After Target, we decided to go to Chick-fil-A. If we had a Chick-fil-A closer to our home, we would be there minimum once a week. So we take every chance we get to go. The food is wonderful and the service is excellent. And, of course, it’s a very Christian run company. Most people recognize that by the fact that they are not open on Sundays. However, it is so much more than that. Today we went in and I found seats while Jeff ordered. The kids love the cow pictures. The owner of this franchise was in plain view and socializing with all the guests making sure they were taken care of. He was even one of the employees going around offering fresh pepper to anyone with a salad (Jeff got one). No one treated our kids like they were an annoyance (this happens even at McDonald’s sometimes). The staff was very good with them and complimented their behavior numerous times. And the best part, my kids actually ate all their food. We let the kids play about 10 minutes on the play equipment before we had to hit the road and go home. It’s close to 2:30 now. Joey had a dentist appointment at 1:40 and Jeff isn’t back yet with the boys (Will went along too, he will have his first appointment in May after he turns 3, and Jeff wanted him to see what the experience was like). I am curious as to whether they made another stop!

At 3:15 we have OT for Shelby then tonight I am riding with a neighbor to listen to a talk being given by an expert in autism. Can I say again how happy I am Jeff is home helping out today? I even graded tests for him…

Lovin’ My Husband

Joining Judy for sharing some more Husband love!

1) Lovin’ my husband for taking today off to ensure that everything that NEEDS to get done in that one day, WILL get done in that one day!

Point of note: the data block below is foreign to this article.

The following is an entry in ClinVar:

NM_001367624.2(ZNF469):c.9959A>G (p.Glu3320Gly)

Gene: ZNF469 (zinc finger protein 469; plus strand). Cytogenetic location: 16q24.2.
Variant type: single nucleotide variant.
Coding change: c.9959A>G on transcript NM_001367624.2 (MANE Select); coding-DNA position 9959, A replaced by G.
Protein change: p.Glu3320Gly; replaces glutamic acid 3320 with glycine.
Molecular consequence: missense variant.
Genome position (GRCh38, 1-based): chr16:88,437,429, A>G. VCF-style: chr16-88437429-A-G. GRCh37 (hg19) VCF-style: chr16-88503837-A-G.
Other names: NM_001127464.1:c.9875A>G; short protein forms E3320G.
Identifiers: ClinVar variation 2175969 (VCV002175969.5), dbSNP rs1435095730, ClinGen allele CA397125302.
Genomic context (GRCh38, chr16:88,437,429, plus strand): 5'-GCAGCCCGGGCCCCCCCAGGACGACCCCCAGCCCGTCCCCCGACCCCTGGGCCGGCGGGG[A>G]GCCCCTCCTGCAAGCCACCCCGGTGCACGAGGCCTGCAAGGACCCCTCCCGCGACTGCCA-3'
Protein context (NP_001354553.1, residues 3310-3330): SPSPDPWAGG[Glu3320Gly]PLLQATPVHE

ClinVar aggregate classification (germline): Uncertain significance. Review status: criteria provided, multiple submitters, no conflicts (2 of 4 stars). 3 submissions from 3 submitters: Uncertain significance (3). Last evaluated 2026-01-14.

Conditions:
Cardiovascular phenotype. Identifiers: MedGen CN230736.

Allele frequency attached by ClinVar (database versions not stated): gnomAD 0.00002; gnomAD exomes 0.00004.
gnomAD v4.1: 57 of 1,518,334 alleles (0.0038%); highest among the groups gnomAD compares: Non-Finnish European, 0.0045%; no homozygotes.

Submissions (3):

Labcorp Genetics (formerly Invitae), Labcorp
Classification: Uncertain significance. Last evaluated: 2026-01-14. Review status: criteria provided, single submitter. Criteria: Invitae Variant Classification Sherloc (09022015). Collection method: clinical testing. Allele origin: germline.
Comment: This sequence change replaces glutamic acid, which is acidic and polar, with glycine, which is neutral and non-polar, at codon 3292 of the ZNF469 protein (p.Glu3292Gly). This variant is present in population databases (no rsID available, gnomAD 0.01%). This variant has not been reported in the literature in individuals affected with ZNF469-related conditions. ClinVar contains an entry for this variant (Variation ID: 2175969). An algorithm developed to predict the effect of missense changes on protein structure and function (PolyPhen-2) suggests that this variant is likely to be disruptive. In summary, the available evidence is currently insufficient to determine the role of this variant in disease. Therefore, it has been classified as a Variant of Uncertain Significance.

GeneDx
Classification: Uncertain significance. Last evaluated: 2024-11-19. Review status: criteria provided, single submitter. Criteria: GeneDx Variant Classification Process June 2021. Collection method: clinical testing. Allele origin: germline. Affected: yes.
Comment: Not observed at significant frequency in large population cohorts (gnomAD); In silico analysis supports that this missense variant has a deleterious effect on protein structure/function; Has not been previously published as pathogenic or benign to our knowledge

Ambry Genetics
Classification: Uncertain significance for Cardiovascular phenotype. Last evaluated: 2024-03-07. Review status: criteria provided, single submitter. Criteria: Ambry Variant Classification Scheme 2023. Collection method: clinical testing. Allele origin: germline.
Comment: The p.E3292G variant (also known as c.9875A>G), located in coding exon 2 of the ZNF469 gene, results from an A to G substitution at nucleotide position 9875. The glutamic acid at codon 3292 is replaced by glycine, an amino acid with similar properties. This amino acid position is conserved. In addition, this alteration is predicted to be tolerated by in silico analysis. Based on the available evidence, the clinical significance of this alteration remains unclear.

2) Lovin’ my husband for embracing so many of my culinary ideas and encouraging and helping me with them. We have made some great new recipes of late!

3) Lovin’ my husband for being so encouraging of all my Lenten practices. He is not Catholic but is very supportive.


True Wealth

Fresh off the high of reading Elizabeth Esther’s latest post, I was thinking of what the true American dream is. My answer, it is being with the ones I love. As long as we are together, in our home, in an apartment, the most important thing is we are doing it together. No physical building or fancy car could ever replace my husband and children. Which is why we live in a small home that we have clearly outgrown, drive old cars and–although Uncle Sam considers us poor according to our tax return–still consider ourselves richer than people with three houses and a yacht. (And I think Elizabeth is too!)

Shortly after reading her post, however, I was confronted with the ugly fact that the rest of the world (well, the rest of America at least) doesn’t see us that way. I received an email from a family member that was so condescending in it’s very existence my blood came to a full Italian boil. I simmered down, dashed off a quick, albeit clipped, response* and said mid-afternoon prayer. It doesn’t really matter what was in that email or what the intentions behind it were, the bottom line is this: just because my family is poor (financially) does not give anyone else the right to say how raise our children or live. Period. We are raising our children with God and in accordance with our values and beliefs and if that is offensive in some way to people who have a very secular view of true wealth, well, I don’t apologize for that.

A couple of years ago, a good friend of ours lost her job. She had struggled for years with drug addiction and alcoholism and had nearly died at one point by her own hand before reaching out and beginning to attend AA meanings and redefining what  a life of value truly was. When she lost her job, it had the potential to be a very severe blow to the progress she had made as the majority of her life, her importance was determined by her checking account and success in work. However, with continued prayer and vigilance, with continued eyes toward the Cross, she did not relapse and ended that experience a much stronger person and with a better understanding and appreciation for how truly rich her life was.